Rick vs. Rick: St. Petersburg’s Mayoral Election

Rick Kriseman speaking at the groundbreaking ceremony of the St. Petersburg Police Headquarters. (Unmodified photo by CityofStPete on flickr used under a Creative Commons license. http://bit.ly/RaejCi)

With only a month left before the August 29 primary in the St. Petersburg, Florida, mayoral race, the competition has been heating up. There are currently seven candidates running, but the frontrunners in the race are clear. Former Mayor Rick Baker and incumbent Mayor Rick Kriseman are leading the pack.

The other candidates include Ernisa Barnwell, Anthony Cates III, Jesse Nevel and Paul Congemi.

Congemi drew national attention to the race after a racist rant during a forum about youth recreation opportunities with other mayoral candidates. In response to Nevel’s comments about his commitment to reparations to the African American community to help victims of police brutality, Congemi told Nevel “Your reparations, your reparations came in the form of a man named Barack Obama.”

He continued on to say “My advice to you, if you don’t like it here in America, planes leave every hour from Tampa airport. Go back to Africa. Go back to Africa. Go back!”

With the exception of Congemi’s outburst, most of the coverage regarding the race has been devoted to Baker and Kriseman.

Baker has a background in law and served two consecutive terms as the mayor of St. Petersburg, a tenure that lasted from 2001 to 2010. In May, he kicked off the campaign for his third term by criticizing the incumbent mayor over multiple issues, including St. Petersburg’s sewage crisis and concerns that Kriseman spent too much money on public relations.

During Baker’s kickoff announcement, he discussed his plans to help the city’s black community, which included efforts to improve local education.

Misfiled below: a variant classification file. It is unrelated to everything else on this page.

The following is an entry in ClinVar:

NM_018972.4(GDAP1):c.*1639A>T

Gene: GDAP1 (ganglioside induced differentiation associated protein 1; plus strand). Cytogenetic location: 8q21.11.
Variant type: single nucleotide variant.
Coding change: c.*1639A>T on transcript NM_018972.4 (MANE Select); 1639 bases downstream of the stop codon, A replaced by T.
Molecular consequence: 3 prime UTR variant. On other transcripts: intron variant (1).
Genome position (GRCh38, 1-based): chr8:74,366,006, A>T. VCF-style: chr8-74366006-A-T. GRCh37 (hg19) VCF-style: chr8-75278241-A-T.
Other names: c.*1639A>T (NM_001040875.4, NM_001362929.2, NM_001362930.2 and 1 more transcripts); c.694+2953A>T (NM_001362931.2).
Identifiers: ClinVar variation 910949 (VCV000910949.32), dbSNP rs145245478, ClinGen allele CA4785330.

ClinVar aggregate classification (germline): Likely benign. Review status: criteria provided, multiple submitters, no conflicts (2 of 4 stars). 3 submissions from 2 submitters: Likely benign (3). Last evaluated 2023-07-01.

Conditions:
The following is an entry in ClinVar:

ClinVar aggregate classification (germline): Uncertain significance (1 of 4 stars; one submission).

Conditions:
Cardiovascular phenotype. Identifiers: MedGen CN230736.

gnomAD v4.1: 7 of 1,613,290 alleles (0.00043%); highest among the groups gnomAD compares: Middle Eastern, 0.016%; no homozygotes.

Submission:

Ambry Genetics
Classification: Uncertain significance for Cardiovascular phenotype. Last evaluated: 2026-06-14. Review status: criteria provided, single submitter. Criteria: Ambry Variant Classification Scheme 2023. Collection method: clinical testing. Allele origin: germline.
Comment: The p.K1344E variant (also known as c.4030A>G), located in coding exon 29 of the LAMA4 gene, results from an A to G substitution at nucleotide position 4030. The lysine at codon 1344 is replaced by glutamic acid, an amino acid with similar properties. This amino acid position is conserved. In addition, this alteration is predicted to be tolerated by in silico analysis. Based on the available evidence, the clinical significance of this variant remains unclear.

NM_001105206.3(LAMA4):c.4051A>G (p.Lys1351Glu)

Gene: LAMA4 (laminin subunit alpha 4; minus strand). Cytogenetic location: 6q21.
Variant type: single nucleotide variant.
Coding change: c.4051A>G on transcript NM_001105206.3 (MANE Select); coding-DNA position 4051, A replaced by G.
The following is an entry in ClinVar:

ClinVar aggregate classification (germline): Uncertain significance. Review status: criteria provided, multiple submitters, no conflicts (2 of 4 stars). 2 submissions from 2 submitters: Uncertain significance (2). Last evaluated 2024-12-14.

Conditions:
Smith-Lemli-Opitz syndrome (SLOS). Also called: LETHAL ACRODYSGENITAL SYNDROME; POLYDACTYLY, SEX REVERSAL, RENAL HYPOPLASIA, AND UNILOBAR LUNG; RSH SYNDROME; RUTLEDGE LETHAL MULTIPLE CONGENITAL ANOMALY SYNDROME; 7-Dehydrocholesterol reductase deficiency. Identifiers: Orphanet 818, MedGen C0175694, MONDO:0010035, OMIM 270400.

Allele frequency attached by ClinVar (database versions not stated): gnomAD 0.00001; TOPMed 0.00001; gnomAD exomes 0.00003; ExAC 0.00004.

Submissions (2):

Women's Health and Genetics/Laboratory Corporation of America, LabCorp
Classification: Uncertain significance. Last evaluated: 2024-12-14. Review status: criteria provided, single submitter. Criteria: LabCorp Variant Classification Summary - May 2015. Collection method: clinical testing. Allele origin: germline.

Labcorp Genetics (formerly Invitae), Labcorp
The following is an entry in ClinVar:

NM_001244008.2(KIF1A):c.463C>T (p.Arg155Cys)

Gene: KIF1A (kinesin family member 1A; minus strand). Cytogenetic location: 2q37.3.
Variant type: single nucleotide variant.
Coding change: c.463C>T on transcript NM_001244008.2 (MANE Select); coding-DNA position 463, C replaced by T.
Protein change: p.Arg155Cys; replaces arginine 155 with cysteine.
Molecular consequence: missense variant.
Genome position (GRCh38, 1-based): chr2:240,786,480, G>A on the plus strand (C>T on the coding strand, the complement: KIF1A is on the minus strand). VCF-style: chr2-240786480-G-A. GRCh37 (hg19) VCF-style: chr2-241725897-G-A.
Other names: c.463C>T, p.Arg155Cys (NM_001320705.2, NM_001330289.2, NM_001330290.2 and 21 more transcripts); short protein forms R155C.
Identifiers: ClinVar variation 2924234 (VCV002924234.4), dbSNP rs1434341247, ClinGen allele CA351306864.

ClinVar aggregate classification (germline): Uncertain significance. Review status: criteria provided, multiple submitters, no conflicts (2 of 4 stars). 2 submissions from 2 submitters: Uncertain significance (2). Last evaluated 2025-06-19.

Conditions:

He also addressed the LGBT community, a group that he had previously had a rocky relationship with. During his tenure as mayor, he never attended the St. Pete Pride parade nor did he sign a proclamation to honor the event. Additionally, he refused to fly the pride flag over City Hall.

In his kickoff, he stated “I believe the LGBT community is a vital, important part of our community.”

Similar to Baker, Kriseman also got his start working as a lawyer. He has served in the Florida House of Representatives, in addition to representing District 1 on the St. Petersburg City Council during part of Baker’s term as mayor.

In 2014, Kriseman was sworn in as the mayor of St. Petersburg. Throughout his term, he has become known as a supporter of the city’s LGBT community and has navigated turbulent negotiations with the Tampa Bay Rays, St. Petersburg’s Major League Baseball team.

The position of mayor is officially nonpartisan, however much of the conversation surrounding the election has been devoted to the political parties of the candidates. Baker is a prominent member of the Republican Party, while Kriseman is a known Democrat, who drew attention to himself by jokingly banning Donald Trump from the city of St. Petersburg in 2015 via a tweet.

Current polls show Baker having a lead over Kriseman, but it is unlikely that either candidate will receive the 50 percent of votes necessary to achieve a victory in the upcoming primary. If neither candidate is able to surpass the threshold, the general election will take place on November 7th, 2017.

Comments are closed.